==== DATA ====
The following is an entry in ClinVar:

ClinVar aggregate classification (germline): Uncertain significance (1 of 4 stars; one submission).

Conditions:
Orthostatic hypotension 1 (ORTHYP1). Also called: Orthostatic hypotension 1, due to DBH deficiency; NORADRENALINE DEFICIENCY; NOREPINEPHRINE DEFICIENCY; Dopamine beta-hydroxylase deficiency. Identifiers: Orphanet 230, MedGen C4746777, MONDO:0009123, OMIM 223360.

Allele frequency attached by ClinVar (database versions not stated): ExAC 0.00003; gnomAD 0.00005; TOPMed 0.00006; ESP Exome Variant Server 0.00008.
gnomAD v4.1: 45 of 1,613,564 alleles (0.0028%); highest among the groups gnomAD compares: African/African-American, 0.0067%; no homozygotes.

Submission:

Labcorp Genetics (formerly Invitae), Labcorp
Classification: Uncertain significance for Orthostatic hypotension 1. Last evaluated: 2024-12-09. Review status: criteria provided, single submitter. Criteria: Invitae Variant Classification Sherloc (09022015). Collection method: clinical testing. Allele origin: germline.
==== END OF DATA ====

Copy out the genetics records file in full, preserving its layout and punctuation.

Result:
The following is an entry in ClinVar:

ClinVar aggregate classification (germline): Uncertain significance (1 of 4 stars; one submission).

Conditions:
Orthostatic hypotension 1 (ORTHYP1). Also called: Orthostatic hypotension 1, due to DBH deficiency; NORADRENALINE DEFICIENCY; NOREPINEPHRINE DEFICIENCY; Dopamine beta-hydroxylase deficiency. Identifiers: Orphanet 230, MedGen C4746777, MONDO:0009123, OMIM 223360.

Allele frequency attached by ClinVar (database versions not stated): ExAC 0.00003; gnomAD 0.00005; TOPMed 0.00006; ESP Exome Variant Server 0.00008.
gnomAD v4.1: 45 of 1,613,564 alleles (0.0028%); highest among the groups gnomAD compares: African/African-American, 0.0067%; no homozygotes.

Submission:

Labcorp Genetics (formerly Invitae), Labcorp
Classification: Uncertain significance for Orthostatic hypotension 1. Last evaluated: 2024-12-09. Review status: criteria provided, single submitter. Criteria: Invitae Variant Classification Sherloc (09022015). Collection method: clinical testing. Allele origin: germline.